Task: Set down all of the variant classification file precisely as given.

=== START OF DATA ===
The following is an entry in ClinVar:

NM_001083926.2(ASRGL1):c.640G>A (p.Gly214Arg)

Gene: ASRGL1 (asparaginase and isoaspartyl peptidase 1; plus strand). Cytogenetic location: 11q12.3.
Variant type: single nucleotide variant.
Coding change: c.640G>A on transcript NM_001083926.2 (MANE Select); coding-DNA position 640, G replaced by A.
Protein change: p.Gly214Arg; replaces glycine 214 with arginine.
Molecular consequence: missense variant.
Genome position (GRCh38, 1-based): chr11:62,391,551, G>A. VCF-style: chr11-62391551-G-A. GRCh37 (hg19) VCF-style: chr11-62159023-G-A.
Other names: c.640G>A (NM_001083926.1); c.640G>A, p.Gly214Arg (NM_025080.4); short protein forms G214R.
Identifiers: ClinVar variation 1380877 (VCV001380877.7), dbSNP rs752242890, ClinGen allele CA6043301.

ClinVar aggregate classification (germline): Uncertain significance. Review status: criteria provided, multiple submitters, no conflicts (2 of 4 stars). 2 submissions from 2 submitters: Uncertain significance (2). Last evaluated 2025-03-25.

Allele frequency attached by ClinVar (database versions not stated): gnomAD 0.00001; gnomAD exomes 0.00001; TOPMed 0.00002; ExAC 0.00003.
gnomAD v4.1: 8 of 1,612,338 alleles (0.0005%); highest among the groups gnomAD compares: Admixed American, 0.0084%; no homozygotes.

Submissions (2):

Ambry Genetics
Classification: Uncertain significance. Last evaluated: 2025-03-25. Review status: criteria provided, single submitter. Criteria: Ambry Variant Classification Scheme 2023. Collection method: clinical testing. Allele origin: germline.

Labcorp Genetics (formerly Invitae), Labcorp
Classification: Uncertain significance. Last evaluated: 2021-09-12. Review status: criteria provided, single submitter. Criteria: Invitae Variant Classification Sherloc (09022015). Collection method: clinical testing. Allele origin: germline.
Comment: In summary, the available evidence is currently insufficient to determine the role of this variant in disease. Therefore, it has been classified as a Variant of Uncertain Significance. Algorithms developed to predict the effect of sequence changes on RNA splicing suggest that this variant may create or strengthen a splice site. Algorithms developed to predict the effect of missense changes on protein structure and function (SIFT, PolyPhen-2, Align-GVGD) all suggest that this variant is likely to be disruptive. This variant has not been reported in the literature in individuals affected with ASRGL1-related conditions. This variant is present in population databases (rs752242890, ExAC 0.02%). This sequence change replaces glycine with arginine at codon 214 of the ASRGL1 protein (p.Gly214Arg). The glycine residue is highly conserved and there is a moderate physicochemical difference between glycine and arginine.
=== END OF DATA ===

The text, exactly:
The following is an entry in ClinVar:

NM_001083926.2(ASRGL1):c.640G>A (p.Gly214Arg)

Gene: ASRGL1 (asparaginase and isoaspartyl peptidase 1; plus strand). Cytogenetic location: 11q12.3.
Variant type: single nucleotide variant.
Coding change: c.640G>A on transcript NM_001083926.2 (MANE Select); coding-DNA position 640, G replaced by A.
Protein change: p.Gly214Arg; replaces glycine 214 with arginine.
Molecular consequence: missense variant.
Genome position (GRCh38, 1-based): chr11:62,391,551, G>A. VCF-style: chr11-62391551-G-A. GRCh37 (hg19) VCF-style: chr11-62159023-G-A.
Other names: c.640G>A (NM_001083926.1); c.640G>A, p.Gly214Arg (NM_025080.4); short protein forms G214R.
Identifiers: ClinVar variation 1380877 (VCV001380877.7), dbSNP rs752242890, ClinGen allele CA6043301.

ClinVar aggregate classification (germline): Uncertain significance. Review status: criteria provided, multiple submitters, no conflicts (2 of 4 stars). 2 submissions from 2 submitters: Uncertain significance (2). Last evaluated 2025-03-25.

Allele frequency attached by ClinVar (database versions not stated): gnomAD 0.00001; gnomAD exomes 0.00001; TOPMed 0.00002; ExAC 0.00003.
gnomAD v4.1: 8 of 1,612,338 alleles (0.0005%); highest among the groups gnomAD compares: Admixed American, 0.0084%; no homozygotes.

Submissions (2):

Ambry Genetics
Classification: Uncertain significance. Last evaluated: 2025-03-25. Review status: criteria provided, single submitter. Criteria: Ambry Variant Classification Scheme 2023. Collection method: clinical testing. Allele origin: germline.

Labcorp Genetics (formerly Invitae), Labcorp
Classification: Uncertain significance. Last evaluated: 2021-09-12. Review status: criteria provided, single submitter. Criteria: Invitae Variant Classification Sherloc (09022015). Collection method: clinical testing. Allele origin: germline.
Comment: In summary, the available evidence is currently insufficient to determine the role of this variant in disease. Therefore, it has been classified as a Variant of Uncertain Significance. Algorithms developed to predict the effect of sequence changes on RNA splicing suggest that this variant may create or strengthen a splice site. Algorithms developed to predict the effect of missense changes on protein structure and function (SIFT, PolyPhen-2, Align-GVGD) all suggest that this variant is likely to be disruptive. This variant has not been reported in the literature in individuals affected with ASRGL1-related conditions. This variant is present in population databases (rs752242890, ExAC 0.02%). This sequence change replaces glycine with arginine at codon 214 of the ASRGL1 protein (p.Gly214Arg). The glycine residue is highly conserved and there is a moderate physicochemical difference between glycine and arginine.